In 2015 my word for the year ahead was transformation and wow, did we ever do it up right. We sold our house and the majority of our material goods, we moved into our camper and headed south to points unknown in search of a different lifestyle.
2016 found me choosing surprise as my word for the year and, once again, the universe provided. In fact, no one is more surprised than I to find myself not somewhere in southern Central America, but back in Mexico!
For 2017 I may have found the perfect word to truly describe not just the year ahead, but a more general thought on our life in general:
I was never one to appreciate coffee, just as I was in my mid 20’s before I developed a taste for beer. I totally blame this on my parents. Growing up in small town Minnesota with Folgers instant coffee and restaurants, ok lets be honest and call them truck stops, chosen merely for offering a bottomless cup of bad coffee did not inspire the desire to imbibe. In addition, my parents also drank this bad coffee loaded with milk and sugar as one does, of course, when drinking crap.
Pasajcap really needs little introduction from me. Every overlander around is familiar with the stunning views and friendly service given by Pierre and his wonderful staff. Despite the title, we didn’t actually camp at Pasajcap. Pierres three beautiful shepherds are lovely dogs, but not always as fond of having doggie visitors. Thus, we were “forced” to rent one of his ten gorgeous accommodation options; in our case, cottage # 3 from the gate.
We are in paradise. Granted, we’ve been to quite a few “bits of paradise” in our years of travel, but Lake Atitlan is pure magic. We came for a couple of weeks, and just extended our stay so it will equal nearly the entire length of our 90 day visa. Other friends came for four days, and just hit their four week mark. Like I said, this place is magic. Having said that, the road into the lake is shit. And I mean total shit, the sort of road that gives you nightmares for a couple of days after arrival. Here is what you need to know if you, too, are planning on visiting Guatemala.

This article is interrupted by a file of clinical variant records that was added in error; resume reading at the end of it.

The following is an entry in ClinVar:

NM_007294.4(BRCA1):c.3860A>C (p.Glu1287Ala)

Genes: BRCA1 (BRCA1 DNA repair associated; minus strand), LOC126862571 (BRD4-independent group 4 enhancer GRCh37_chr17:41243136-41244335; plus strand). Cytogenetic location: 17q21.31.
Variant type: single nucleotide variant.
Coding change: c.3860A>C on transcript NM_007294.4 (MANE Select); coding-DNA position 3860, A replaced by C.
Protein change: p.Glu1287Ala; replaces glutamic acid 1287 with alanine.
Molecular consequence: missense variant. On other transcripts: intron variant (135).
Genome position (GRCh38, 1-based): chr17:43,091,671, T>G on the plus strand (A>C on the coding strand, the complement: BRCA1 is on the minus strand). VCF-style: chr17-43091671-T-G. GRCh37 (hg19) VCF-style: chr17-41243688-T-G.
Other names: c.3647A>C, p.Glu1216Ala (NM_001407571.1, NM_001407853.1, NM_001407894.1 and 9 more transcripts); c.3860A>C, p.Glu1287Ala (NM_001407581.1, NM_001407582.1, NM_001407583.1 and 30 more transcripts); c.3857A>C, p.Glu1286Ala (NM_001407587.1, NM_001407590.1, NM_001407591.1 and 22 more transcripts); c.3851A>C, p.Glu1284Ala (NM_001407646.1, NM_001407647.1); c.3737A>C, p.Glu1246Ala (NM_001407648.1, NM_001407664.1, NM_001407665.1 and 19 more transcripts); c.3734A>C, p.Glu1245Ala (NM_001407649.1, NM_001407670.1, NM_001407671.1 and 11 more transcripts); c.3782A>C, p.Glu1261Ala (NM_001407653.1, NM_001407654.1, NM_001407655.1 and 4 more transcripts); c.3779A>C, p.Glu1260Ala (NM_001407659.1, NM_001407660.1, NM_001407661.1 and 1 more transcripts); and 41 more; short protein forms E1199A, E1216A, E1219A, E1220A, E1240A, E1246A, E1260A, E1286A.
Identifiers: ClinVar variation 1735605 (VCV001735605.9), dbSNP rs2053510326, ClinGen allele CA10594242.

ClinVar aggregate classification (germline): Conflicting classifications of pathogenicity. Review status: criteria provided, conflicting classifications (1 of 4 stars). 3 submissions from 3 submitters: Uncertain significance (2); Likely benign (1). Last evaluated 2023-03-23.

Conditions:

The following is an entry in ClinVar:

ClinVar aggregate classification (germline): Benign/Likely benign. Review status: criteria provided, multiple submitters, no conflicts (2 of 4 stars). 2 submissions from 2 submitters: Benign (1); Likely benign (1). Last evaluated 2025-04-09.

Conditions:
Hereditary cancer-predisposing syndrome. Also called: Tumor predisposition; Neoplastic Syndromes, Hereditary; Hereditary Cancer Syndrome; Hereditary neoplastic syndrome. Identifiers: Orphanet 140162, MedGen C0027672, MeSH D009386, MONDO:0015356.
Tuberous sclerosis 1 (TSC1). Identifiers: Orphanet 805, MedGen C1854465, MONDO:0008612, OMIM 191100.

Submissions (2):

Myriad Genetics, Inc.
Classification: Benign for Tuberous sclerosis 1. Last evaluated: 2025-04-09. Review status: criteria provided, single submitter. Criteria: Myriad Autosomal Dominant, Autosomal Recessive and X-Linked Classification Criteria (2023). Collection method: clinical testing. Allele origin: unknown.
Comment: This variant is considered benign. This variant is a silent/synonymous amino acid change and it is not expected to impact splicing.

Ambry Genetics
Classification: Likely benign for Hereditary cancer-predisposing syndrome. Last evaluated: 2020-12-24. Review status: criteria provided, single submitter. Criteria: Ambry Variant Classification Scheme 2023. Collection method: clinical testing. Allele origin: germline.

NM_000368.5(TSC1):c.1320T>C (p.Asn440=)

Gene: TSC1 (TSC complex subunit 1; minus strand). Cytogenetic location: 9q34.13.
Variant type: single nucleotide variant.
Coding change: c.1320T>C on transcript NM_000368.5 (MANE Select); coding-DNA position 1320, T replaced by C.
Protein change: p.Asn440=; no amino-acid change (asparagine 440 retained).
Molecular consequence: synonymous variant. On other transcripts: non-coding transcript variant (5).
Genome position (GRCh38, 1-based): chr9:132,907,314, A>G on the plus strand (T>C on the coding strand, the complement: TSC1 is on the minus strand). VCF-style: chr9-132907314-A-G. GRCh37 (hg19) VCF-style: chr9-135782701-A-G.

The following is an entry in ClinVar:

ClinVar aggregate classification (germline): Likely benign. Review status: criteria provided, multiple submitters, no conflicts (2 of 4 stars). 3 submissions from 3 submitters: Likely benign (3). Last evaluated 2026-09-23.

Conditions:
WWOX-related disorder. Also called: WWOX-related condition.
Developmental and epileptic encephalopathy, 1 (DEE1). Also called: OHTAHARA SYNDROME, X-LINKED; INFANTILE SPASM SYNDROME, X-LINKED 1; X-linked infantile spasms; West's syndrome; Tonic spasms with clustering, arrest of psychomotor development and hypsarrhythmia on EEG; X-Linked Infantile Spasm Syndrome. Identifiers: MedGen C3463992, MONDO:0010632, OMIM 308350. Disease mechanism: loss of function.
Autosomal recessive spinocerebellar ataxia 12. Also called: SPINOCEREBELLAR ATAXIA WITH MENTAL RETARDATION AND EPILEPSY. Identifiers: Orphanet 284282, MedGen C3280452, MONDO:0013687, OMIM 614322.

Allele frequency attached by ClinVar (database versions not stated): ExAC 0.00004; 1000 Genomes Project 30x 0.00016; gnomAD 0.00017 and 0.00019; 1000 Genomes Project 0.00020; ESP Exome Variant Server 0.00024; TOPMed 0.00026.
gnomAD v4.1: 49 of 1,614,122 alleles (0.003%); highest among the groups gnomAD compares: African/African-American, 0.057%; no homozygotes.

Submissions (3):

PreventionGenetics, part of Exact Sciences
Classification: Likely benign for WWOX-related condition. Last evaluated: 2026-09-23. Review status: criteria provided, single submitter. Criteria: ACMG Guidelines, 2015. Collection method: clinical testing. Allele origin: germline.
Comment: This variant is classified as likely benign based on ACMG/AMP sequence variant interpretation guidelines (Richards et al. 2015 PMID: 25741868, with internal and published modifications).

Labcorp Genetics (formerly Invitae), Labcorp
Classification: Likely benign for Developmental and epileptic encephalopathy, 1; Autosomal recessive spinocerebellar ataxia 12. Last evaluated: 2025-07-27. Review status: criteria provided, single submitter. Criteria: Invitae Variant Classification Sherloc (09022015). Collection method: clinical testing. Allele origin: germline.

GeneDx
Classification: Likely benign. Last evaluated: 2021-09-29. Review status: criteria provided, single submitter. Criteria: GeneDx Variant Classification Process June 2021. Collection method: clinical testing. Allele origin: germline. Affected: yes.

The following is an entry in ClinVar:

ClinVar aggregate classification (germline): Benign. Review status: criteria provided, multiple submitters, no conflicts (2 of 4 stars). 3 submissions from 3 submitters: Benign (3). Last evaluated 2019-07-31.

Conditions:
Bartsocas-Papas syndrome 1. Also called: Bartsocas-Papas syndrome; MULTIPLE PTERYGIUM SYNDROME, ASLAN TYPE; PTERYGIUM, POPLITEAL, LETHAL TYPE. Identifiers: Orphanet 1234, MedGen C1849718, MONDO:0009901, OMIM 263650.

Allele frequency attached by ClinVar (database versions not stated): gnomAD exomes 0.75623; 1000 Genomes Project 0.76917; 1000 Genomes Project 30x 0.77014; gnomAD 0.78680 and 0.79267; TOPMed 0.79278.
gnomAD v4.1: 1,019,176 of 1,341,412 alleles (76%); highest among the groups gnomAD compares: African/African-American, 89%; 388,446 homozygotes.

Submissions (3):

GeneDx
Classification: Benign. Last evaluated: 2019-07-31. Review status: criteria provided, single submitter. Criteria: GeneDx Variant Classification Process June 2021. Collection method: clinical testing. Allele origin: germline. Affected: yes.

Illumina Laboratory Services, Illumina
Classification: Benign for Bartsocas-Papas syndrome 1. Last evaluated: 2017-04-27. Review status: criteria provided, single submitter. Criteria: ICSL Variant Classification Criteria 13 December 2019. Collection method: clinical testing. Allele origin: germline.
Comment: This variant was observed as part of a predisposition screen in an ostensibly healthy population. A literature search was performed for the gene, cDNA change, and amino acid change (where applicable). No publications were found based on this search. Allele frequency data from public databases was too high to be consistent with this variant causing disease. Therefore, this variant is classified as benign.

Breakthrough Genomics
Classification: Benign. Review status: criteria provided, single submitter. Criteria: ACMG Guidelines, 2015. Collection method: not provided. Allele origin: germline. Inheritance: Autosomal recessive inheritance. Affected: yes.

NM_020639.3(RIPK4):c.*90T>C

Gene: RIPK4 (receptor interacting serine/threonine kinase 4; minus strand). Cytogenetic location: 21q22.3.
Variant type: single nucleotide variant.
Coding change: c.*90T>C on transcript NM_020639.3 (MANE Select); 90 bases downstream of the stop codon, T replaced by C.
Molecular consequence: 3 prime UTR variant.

Overlanders depend on their gear. After all, most of us are homeless in the traditional sense. The road is our home, and the gear we travel with can make or break the trip. As very active campers even in our old life, we were quite certain what cooking gear was going to make the list for the PanAm. Although we quibbled over and considered a few items, one item never in doubt was our Lodge Dutch Oven.
I know I shouldn’t compare. I know I should live in the moment, focus on what is in front of me, not develop a “been there, done that” mentality. And yet, the more I travel, the more these inevitable comparisons raise their ugly head.
I have never liked history. My dad was a history teacher. My brother is a history teacher. I got through the classes, but never embraced the subject. That all changed the moment I started traveling. Unencumbered by a parents authoritarian lectures and dry professors, I found myself relishing stepping back in time to see a world thousands of years in the past.
We have a sticker on our camper that reads “I camped at Overlander Oasis“. This is a lie. However, while the camping part is not technically true, we did spend enough time with Calvin and Leanne to feel as though we were part of their overlander family.
I was beyond THRILLED to be asked by Truck Camper Magazine to write an article on camp cooking in our Adventurer camper. One of our biggest draws in traveling is experiencing food all around the world. However, as someone who loves to cook, the idea of another extended trip without access to a kitchen was unacceptable, and one big reason we decided to drive this time.
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I can’t even say how long I have desired the opportunity to explore Oaxaca City. Back in my days working for Mexico Unlimited, we somehow never made the trip, truthfully probably simply because we tend to head to Mexico’s beautiful beaches. That fact didn’t keep me from dreaming of this place, not so far away in miles, and yet seemingly out of easy reach.